Should You Tell Your Partner If You Have A Crush On Someone Else? It’s So Tricky

Tell me if this sounds familiar: You’re in a relationship but you meet someone new — maybe it's through a friend, oniline, or at work — and you get a little jolt of attraction. No big deal, but then, before you know it, you’re full on crushing on them... and feeling increasingly guilty about it. What are you supposed to do with those feelings? Should you tell your partner if you have a crush, or is it the kind of thing that’s better off kept to yourself?

The answer to that is, well, tricky. However, knowing how to navigate whether or not to disclose your feelings is actually pretty important, because having crushes on other people while you are partnered up is actually really common, as relationship coach Brenda Della Casa tells Elite Daily. “The idea that we stop finding other people attractive as soon as we fall in love or commit to someone is ridiculous. It's unrealistic to assume your partner will never find someone else sexy or charming, but that doesn't mean they no longer feel those things about you or want to leave you,” says Della Casa. As for whether or not you should tell your partner how you’re feeling, we’ll, that’s where things get more complicated.

A simple attraction is fine to keep to yourself.

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According to Cherlyn Chong, a dating and breakup recovery coach for professional women, being attracted to someone is not immediate cause for concern — nor is it automatically something you need to confess to your partner. In fact, in some cases the best course of action is to keep those feelings private. “I’d keep the information to yourself if it’s nothing that will hurt your partner emotionally. For example, I … fantasize being with celebrities, however, it’s all for fun and I will never take action on it, nor do I want to disgust my boyfriend on how handsome Chris Hemsworth is,” she tells Elite Daily. “It can be an issue, though, when you develop real feelings for your crush that replace the ones you have for your partner, and start contacting them — that can result in an emotional affair very quickly. The trouble starts when the fantasy in your head becomes reality.”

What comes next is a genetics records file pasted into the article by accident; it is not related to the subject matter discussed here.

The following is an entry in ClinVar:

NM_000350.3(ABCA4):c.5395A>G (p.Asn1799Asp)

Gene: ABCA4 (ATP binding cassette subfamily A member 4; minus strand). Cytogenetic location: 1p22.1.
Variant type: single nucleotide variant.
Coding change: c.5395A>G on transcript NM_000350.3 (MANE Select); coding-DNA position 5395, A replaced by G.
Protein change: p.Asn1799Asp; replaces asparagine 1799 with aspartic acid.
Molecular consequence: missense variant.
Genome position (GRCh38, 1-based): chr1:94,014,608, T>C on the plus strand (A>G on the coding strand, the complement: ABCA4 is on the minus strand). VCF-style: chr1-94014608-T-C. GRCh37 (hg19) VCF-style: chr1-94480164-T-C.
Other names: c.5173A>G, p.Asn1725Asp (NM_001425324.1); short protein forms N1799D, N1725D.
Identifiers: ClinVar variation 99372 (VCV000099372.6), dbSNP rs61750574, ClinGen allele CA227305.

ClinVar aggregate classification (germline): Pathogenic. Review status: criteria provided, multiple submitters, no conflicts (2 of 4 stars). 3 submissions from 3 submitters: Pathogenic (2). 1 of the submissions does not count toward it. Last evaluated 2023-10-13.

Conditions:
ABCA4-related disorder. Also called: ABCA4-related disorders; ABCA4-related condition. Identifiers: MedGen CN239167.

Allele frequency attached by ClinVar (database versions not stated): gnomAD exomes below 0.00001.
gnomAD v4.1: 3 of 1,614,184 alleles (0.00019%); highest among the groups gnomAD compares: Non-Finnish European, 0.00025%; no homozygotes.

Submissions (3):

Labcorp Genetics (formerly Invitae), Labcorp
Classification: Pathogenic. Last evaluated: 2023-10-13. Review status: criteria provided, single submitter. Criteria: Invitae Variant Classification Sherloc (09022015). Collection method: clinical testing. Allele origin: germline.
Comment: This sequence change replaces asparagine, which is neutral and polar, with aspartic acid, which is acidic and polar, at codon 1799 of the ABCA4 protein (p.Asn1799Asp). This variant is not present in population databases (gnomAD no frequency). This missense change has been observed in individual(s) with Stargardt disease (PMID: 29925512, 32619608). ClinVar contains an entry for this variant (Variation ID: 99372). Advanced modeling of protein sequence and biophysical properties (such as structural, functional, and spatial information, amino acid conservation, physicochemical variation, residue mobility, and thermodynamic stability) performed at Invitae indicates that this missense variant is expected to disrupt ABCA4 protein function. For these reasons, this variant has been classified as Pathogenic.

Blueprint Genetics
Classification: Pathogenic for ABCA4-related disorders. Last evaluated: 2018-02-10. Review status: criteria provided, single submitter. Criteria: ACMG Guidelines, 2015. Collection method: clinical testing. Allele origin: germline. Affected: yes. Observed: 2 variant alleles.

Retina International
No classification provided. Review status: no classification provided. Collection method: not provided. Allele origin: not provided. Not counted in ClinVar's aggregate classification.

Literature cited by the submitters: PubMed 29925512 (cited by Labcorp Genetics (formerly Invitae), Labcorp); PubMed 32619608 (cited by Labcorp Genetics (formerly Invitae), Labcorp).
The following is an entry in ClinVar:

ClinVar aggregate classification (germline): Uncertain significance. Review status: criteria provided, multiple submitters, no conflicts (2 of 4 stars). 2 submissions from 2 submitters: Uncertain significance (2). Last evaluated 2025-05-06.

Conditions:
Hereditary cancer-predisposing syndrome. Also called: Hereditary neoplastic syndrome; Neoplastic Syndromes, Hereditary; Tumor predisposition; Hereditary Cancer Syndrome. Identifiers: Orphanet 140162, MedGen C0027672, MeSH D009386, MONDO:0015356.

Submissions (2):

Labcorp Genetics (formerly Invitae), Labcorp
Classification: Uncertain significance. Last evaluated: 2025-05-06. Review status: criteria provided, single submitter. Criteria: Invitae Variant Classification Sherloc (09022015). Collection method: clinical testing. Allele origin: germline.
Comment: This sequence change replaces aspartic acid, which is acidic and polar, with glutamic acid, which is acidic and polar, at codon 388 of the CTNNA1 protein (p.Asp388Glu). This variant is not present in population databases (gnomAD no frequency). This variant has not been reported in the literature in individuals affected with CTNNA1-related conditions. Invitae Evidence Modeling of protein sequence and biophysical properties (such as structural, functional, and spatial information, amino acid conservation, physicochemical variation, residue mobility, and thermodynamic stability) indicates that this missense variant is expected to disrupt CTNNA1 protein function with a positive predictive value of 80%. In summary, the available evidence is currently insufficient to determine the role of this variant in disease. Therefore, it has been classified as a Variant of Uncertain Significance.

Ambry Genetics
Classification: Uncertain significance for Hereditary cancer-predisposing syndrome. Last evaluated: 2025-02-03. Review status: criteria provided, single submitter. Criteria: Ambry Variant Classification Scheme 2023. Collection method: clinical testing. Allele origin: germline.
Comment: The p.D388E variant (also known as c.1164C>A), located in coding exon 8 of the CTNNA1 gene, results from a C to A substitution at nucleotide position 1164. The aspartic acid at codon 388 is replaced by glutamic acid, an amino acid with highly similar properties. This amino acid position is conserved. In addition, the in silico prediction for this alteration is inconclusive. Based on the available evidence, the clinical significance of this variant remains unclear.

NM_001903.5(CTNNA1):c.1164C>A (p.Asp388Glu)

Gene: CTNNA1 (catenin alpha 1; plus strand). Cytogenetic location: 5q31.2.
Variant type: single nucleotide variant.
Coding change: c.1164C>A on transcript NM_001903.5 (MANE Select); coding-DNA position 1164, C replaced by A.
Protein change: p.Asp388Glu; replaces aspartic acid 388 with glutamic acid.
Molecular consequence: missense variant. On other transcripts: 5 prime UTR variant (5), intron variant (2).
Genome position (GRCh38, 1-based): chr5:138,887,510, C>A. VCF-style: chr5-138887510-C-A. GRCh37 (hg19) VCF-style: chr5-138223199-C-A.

Deeper connections should be disclosed.

Both experts agree that when you feel as though your crush is starting to cross boundaries, it's time to fess up. “Knowing the difference between a crush and an emotional affair is essential. The second you have done anything you would not do in front of your partner or are hiding exchanges, you have crossed the line,” explains Della Casa. “How you handle the crush is the key component as to whether or not you need to involve your partner. If you think the guy or girl in the office is good looking and funny the same way you like Jimmy Fallon or Jennifer Lawrence, telling your partner isn't necessary. But if you feed into it (give your number or email, go out of your way to bump into the person, daydream about them, go for coffee or lunch one-on-one, or start comparing them with your partner and wishing you were single), it's time to take a step back and address the issues you're having in your relationship,” she adds.

When these feelings of attraction become something deeper, Chong's advice it to take a closer look at your current relationship as it could be a warning sign that there are issues that need to be addressed. “Very likely, there’s an emotional need not being fulfilled in the relationship, and it’s being fulfilled to such a point — through your crush — that you’re becoming very confused. The line between fantasy and reality has suddenly blurred. Once you realize that this is happening, it’s best to just bite the bullet and come clean to your partner before it gets too overwhelming and you do something you’ll regret,” she says

How to talk to your partner about your crush.

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If you feel as though this crush has begun to encroach on your relationship, Della Casa says the first step is to do some honest self reflection about why it's happening. “The bottom line is to really think about your motivation and your intentions both with the crush and confessing to your partner. Are you crossing a line or fearful of crossing one? Do you feel guilty? Are you trying to make your partner jealous or hurt them in some way? Are you looking to use this as a 'wake up call' for your partner?,” she asks. Answering those questions, she adds, is the best way to know the course forward. “Perhaps the answer is not sharing information about the crush and asking to go to couples therapy or investing more in your own relationship,” she suggests.

If you decide to tell your partner about your crush, Chong says to do so as gently as possible. “Remind them that you still love them and still want to work on the relationship, it’s just that something’s lacking or missing in your relationship and you rather solve that sooner than later,” she explains.

While what you ultimately do in this situation is up to you, Della Casa does offer one last bit of advice: “Remember that it is easy to have crushes on strangers. When you don't know someone, you only see them in a one dimensional way and can project all kinds of fantasies onto them the same way you did your partner before you knew they didn't pick up their socks or talked throughout your favorite TV program,” she concludes. In other words, the grass isn’t always greener, so you may want to work on your current relationship rather than pursuing a fantasy.